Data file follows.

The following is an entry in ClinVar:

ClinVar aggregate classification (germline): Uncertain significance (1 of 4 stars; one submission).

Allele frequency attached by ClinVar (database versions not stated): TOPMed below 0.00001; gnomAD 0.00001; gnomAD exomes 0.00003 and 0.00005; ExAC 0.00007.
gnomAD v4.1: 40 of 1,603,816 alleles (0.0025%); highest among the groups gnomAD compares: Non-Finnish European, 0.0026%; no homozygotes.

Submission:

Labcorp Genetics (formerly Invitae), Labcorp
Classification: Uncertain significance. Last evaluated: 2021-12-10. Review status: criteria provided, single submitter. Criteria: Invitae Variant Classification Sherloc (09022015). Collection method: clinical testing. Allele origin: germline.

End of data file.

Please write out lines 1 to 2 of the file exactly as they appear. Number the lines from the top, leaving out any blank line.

The following is an entry in ClinVar:

ClinVar aggregate classification (germline): Uncertain significance (1 of 4 stars; one submission).